SCOTT SIMON, HOST:
And now it's time for sports.
(SOUNDBITE OF MUSIC)
SIMON: College athletes may begin to earn some money from their fame - just in time for a lot of games to be canceled. But a judge rules against a suit by U.S. women's soccer players. Howard Bryant of ESPN joins us. Howard, thanks so much for being with us.
HOWARD BRYANT, BYLINE: Good morning, Scott. How are you?
SIMON: I'm fine, thank you. Look. The summer musical festival at Ravinia outside Chicago - canceled yesterday. Theaters, concert halls are dark. But NASCAR is going to start racing - no spectators - but in just two weeks. Florida's governor has floated the idea of fans in baseball stadiums in a month or two. What do they see, or what are they not seeing that others don't?
BRYANT: Well, they see the balance sheet - is what they're seeing. And I think that this is the moment that people have been anticipating as this pandemic continued on. I remember when we first got the word that sports were going to start to be canceled. I remember getting texts from executives and players in the business that it was an overreaction. And then I got other texts from people saying, well, we have to be very delicate about this because we don't want to make it appear that we're putting profits over safety.
And now as you start to move forward into two months, three months, now you're starting to really look at the numbers. And you're seeing that there's this feeling that people want to get on with it. I was doing a panel with Arizona State University yesterday, and they had conducted a poll inside of our Zoom where you had over two-thirds of the people that were part of the - that had registered saying that they wanted to get on with it. They were ready for sports, but you also had - I think it was almost 80% of them saying they don't want to go to the games. So you can see this battle taking place here between wanting to get on with it, wanting to be normal but knowing that we're not normal and knowing that the player's safety versus their entertainment value seems to be a question. But the fans are saying that they're not willing to risk their own safety yet to even watch a game.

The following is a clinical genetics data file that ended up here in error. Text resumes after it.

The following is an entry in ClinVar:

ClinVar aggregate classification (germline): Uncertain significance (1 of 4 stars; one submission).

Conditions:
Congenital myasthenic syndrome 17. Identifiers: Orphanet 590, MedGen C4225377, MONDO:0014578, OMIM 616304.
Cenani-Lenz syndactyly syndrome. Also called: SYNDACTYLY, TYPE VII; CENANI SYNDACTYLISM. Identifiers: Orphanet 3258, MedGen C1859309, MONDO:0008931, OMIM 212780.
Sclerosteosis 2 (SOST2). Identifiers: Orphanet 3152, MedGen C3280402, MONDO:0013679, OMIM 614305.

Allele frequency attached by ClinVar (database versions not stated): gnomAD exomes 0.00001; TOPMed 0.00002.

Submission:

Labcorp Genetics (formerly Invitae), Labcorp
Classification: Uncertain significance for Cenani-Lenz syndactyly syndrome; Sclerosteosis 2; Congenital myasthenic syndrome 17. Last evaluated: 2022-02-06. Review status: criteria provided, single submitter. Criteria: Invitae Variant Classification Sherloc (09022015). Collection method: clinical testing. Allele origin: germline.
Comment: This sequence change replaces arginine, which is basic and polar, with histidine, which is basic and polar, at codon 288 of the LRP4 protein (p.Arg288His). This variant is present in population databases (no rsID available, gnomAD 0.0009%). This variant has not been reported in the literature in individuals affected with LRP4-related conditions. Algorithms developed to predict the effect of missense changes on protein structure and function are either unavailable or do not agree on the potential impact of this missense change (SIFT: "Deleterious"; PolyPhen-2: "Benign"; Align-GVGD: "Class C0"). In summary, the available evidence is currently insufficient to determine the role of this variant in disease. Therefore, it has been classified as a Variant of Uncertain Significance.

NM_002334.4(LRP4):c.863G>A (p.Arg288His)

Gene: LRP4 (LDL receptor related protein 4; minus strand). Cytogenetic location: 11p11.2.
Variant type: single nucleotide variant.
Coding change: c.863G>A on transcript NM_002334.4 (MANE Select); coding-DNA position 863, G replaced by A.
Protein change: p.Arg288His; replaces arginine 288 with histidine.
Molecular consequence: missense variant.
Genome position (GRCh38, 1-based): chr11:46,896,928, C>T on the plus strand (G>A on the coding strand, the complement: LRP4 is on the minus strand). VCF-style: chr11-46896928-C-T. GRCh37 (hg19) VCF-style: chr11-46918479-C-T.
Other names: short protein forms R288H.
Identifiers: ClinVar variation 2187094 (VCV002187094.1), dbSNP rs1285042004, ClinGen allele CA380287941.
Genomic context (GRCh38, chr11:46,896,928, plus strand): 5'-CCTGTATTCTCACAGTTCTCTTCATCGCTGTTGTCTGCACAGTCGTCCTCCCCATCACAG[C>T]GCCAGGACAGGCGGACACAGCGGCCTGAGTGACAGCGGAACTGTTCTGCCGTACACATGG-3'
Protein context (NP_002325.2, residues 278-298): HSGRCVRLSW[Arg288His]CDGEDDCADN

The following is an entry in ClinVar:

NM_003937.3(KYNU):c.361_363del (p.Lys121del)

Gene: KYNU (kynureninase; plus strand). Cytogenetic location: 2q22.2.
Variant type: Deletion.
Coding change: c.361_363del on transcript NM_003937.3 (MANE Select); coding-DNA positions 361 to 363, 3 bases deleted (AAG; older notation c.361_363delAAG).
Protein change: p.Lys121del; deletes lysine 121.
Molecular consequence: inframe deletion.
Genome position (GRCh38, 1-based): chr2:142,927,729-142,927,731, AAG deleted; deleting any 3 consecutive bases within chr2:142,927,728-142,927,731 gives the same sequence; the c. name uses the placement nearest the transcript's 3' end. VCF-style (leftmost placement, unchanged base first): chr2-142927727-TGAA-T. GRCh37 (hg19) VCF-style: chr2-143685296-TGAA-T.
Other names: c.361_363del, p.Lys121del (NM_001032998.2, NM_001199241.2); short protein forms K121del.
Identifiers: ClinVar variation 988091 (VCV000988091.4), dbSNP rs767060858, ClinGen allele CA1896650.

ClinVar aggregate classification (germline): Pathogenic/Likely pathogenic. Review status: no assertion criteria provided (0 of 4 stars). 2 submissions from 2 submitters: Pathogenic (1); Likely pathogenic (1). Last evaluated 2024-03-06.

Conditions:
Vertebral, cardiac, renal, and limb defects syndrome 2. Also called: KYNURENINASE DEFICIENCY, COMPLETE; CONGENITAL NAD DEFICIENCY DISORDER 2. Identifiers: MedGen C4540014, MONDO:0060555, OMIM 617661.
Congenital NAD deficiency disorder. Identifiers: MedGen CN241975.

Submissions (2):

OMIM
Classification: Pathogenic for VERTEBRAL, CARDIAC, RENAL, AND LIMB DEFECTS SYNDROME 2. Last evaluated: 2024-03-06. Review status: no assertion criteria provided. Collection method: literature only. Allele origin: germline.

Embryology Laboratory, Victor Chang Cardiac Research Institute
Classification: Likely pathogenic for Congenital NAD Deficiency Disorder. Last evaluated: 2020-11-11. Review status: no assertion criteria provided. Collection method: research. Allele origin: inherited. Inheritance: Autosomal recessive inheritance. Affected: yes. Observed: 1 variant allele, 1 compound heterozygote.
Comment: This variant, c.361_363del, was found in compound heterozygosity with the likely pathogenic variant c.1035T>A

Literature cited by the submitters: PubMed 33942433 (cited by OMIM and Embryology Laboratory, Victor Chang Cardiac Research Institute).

SIMON: I want to turn to the NCAA decision. They say they're opening the door for college athletes to get corporate sponsorship, be able to market themselves. Colleges will not pay athletes directly. Did the NCAA act before a lot of prized young athletes in increasing numbers decide to skip college sports and go directly to pros or developmental leagues?
BRYANT: Well, we've been talking about this for years, Scott. And I think that when you start to look at the - all the different assaults on amateurism, the NCAA has got to do something. And they've known that they've had to do something. And I think they have done so much to try and battle their way through this. And they haven't been able to do it. And they recognize that at some point, you can't call yourselves amateurs when you're forcing these players to play uncompensated as the revenues in the business continue to go up. And I think the COVID-19 epidemic is also going to have huge, huge ramifications here simply because the college sports want to get on with it, as well. And here's a question - even more so, even more important than the pros - how are you supposed to get on with it if the students aren't even back on campus? That certainly makes you an employee, as well.
SIMON: Judges dismissed the U.S. women's soccer team claims of unequal pay. That doesn't close the issue, does it?
BRYANT: It doesn't close the issue because the women are going to appeal. They - the judge said that the players were being treated unequally in terms of accommodations - hotel, travel, et cetera - but not in terms of on average pay. This battle's not over yet, but it's a huge, huge blow, I think, to the women's fight because they've been such an inspiration on top of it.
SIMON: Yeah. Howard Bryant of ESPN, thanks so much.
BRYANT: My pleasure, Scott.
NPR transcripts are created on a rush deadline by Verb8tm, Inc., an NPR contractor, and produced using a proprietary transcription process developed with NPR. This text may not be in its final form and may be updated or revised in the future. Accuracy and availability may vary. The authoritative record of NPR’s programming is the audio record.